An original Hell's Angel explains why the group turned into a bunch of assholes
These days, to be legit counterculture one might casually mention they don’t have a Facebook account or proudly champion some kind of dominance in a polyamorous relationship.
Seventy years ago, it was different. To be considered rebellious in 1948, some people got seductive tattoos and joined the Hell’s Angels.
Yet before the infamous biker gang was known for killing concert goers at a Rolling Stones show, or shooting sprees in Las Vegas, or pimping, or drug trafficking, or even killing each other, they were just a group of WWII and Korean War vets who wanted to stay connected. It was their version of social media. And many of the ol’ timers, who watched the ‘fellowship’ evolve into the gang of outlaws it is now, want to go back to that … or something a little closer to that, anyway.
“The ‘gang’ actually all got bikes because [motorcycles] were so cheap after the war and there was a surplus,” explains Sammy “StealShot” Shuster, 73, and an early member of the group. He’s sitting across from me, eating a $7 gourmet taco. He’s still branded from chin to toe with menacing tattoos: like a BDSM Betty Boop with a spiked neck collar, and more knives and guns than a Texas flea market.
“We were always counterculture, but we were mainly anti-war advocates during Vietnam and were trying to actually change the world,“ he goes on to say. “We weren’t trying to be such scary fucks!”
Hearing that, a woman within earshot at the next table gasps. Without noticing, StealShot begins to break it down from the beginning. “Even the name, ‘Hell’s Angels,’ people think it’s Satanic or something, but it ain’t. It’s actually a nod to the badass flying squadrons back in WWII who all had names like that.”
History tells us, however, a slightly different version of the name than the one the original bikers are trying to set straight. Until recently, the Hell’s Angels itself had been telling and retelling the story that the original biker gang was made of misfits vets — the drunkards, gamblers, and womanizers — who still flew successful missions and beat the Japs while drunk and smelling like last night’s whore.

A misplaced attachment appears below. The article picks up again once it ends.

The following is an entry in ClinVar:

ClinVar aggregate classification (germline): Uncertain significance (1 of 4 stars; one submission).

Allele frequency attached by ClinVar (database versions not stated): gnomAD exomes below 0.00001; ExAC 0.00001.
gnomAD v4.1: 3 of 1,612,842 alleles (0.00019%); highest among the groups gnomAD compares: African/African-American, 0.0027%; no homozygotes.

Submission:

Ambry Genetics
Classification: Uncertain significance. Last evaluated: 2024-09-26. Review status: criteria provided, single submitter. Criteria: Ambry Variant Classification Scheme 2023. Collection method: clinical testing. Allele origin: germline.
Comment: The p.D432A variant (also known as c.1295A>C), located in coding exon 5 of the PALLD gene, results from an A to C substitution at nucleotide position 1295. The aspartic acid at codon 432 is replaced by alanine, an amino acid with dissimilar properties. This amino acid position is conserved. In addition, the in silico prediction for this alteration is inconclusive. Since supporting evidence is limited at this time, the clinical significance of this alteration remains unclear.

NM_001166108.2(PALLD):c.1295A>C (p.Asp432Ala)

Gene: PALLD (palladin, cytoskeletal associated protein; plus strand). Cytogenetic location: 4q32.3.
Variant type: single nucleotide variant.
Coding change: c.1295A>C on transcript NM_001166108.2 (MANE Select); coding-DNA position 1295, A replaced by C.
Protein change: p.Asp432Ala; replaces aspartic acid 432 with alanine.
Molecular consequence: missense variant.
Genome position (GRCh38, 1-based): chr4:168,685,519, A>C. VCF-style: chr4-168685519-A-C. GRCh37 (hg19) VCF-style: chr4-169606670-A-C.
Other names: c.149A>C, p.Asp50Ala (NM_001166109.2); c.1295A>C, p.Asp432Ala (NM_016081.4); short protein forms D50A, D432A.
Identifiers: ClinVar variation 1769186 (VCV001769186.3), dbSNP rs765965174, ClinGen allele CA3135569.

“Naw, that wasn’t who we were,” StealShot says, rolling his eyes. “The military wouldn’t have tolerated that kind of shit and let the guys fly. Airmen were pretty respectable and dedicated … at least for military standards,” he chuckles.
This respectable expectation is even reflected in the groups motto: “Might in Flight.”
The way StealShot explains it, Hell’s Angels comes from the name of a single plane in the 303rd that flew about 25 successful missions. That plane's name was inspired by a Howard Hughes movie from 1927, in which the fictitious WWI squad was named "Hell's Angels" — and wasn’t even in the Pacific Theater, it was an anti-Nazi, European squadron. But those anti-Nazi roots aren’t comfortable for many of today’s generation of the Hell’s Angels, explains StealShot.
When the initial charters began to spring up throughout cities across California, they had little to do with each other. It wasn’t until a charter was requested in Aukland, New Zealand, in 1957 (awarded in 1961) that the California groups mobilized in a cooperative effort to set some standards and policies. “My older brother was in those meetings — I was 12 but my brother ‘let me’ steal his bike; I learned to drive on a bike,” he says with a hint of younger brother mischief. It's then StealShot got his nickname from his older brother, who teased him when he got his patch because he basically "stole his own shot."